Garcia made exactly one par (As you can see by this scorecard) on his final nine holes, one birdie, and a host of bogeys before a final triple-bogey dropped him all the way down to a tie for 54th. 

You can’t help but enjoy the comments Sergio made after his round. He was honest, saying he lost trust in his golf swing on the back nine, something any golfer can attest to. And also, this is golf. It’s a frustrating sport for amateurs, but at times, can be just as frustrating for superduperstars like Sergio Garcia. 

The best thing for Sergio? There is always manana

Check out the Eye on Golf Facebook page and follow Shane Bacon and Eye On Golf on Twitter.   

Category: Golf
Posted on: March 8, 2012 3:08 pm

Video: Tiger Woods eagles first hole at Doral

By Shane Bacon

There are a few interesting things about the above video showing Tiger Woods making eagle on his first hole of the Cadillac Championship. Not only was it a great start, but look at some of the other fun facts about it.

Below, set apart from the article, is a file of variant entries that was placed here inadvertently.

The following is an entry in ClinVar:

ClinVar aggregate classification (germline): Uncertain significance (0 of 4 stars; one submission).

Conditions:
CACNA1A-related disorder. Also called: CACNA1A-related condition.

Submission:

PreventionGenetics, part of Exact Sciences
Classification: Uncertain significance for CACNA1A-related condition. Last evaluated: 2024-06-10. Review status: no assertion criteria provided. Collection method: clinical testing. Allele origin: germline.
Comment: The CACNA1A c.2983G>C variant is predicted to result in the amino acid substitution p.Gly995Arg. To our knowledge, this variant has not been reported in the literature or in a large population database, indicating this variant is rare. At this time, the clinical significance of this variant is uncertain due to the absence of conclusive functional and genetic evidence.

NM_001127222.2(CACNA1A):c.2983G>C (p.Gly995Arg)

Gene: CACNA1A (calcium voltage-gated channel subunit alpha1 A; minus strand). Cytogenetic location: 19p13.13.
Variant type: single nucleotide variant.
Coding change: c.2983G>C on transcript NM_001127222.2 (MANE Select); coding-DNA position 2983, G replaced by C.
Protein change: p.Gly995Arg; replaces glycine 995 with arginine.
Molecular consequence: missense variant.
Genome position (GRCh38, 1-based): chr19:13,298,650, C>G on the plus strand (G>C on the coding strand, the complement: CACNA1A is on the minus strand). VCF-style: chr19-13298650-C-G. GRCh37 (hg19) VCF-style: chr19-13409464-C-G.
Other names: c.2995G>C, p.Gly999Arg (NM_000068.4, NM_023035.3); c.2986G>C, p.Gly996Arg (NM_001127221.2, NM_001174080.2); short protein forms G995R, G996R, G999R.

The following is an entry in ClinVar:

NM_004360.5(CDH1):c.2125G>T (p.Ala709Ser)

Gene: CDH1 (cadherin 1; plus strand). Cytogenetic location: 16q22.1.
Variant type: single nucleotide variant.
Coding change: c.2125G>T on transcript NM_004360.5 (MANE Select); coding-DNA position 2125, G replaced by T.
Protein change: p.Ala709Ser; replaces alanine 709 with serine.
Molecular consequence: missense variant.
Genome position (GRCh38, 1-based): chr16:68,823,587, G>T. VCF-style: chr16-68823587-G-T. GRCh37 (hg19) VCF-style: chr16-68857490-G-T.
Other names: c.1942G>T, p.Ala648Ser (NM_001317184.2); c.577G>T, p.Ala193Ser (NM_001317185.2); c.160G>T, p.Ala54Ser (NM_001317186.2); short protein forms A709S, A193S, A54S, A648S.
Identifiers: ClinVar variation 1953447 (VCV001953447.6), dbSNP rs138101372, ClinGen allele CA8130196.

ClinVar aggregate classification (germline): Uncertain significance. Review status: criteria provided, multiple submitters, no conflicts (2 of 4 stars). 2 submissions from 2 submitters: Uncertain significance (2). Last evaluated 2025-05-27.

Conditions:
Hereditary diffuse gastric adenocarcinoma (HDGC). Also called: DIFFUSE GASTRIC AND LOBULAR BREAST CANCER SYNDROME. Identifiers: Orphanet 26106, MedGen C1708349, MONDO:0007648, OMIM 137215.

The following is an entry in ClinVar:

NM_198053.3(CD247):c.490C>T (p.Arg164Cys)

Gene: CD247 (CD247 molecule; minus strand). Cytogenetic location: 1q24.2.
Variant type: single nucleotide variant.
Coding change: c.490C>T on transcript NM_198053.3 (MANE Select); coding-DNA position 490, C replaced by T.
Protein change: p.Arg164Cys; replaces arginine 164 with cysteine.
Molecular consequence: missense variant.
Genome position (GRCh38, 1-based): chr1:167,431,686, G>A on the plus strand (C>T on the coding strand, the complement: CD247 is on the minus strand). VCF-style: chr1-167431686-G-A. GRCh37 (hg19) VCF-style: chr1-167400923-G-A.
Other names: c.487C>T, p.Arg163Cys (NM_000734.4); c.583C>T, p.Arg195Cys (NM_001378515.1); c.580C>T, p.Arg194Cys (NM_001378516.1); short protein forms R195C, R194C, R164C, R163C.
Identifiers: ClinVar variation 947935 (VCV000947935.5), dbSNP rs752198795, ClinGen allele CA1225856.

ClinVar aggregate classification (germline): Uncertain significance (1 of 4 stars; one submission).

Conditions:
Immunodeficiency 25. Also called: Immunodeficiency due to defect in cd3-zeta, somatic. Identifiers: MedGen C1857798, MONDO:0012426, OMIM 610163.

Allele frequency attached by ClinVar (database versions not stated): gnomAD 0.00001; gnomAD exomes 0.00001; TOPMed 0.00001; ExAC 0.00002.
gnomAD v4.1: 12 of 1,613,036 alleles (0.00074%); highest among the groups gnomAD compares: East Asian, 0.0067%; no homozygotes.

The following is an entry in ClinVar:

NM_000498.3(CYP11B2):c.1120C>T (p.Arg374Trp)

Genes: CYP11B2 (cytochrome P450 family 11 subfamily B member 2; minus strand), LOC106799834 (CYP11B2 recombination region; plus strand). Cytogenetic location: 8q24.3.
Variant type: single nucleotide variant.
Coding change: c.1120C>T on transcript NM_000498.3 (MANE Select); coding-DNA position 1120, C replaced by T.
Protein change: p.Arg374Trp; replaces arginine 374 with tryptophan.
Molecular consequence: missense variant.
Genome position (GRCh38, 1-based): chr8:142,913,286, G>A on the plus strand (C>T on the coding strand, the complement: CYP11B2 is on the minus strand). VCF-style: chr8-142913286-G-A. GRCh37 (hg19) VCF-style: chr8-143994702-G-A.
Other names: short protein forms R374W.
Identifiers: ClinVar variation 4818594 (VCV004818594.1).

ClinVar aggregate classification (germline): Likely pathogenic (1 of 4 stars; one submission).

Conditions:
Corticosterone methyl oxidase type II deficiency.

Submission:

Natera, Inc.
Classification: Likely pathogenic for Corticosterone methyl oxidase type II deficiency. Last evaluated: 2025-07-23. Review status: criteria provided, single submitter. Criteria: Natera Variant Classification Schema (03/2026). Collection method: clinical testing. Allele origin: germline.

-- With his birdie-eagle finish last week at the Honda Classic and his eagle here, it means that Tiger had a three hole stretch where he was 5-under. 

-- With eagles on both the par-5s on Sunday at the Honda and the eagle to start his Thursday round at Doral, it was the third straight eagle on a par-5 for Woods. 

-- It means that the last 19 holes Tiger played, he was 10-under. 

And hey, eagle time is always fun! 

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Category: Golf
Posted on: March 8, 2012 11:08 am
Edited on: March 8, 2012 12:03 pm

What would a win mean for each of these players?

Tiger Woods, Rory McIlroy and Lee Westwood pose in China. (Getty Images)

By Shane Bacon

The WGC-Cadillac Championship kicks off this Thursday, and all top-50 players are in the field for the stacked event. And while all of the guys in the field have a chance, we decided to give you an idea of what a win would mean for some of the bigger names in the field.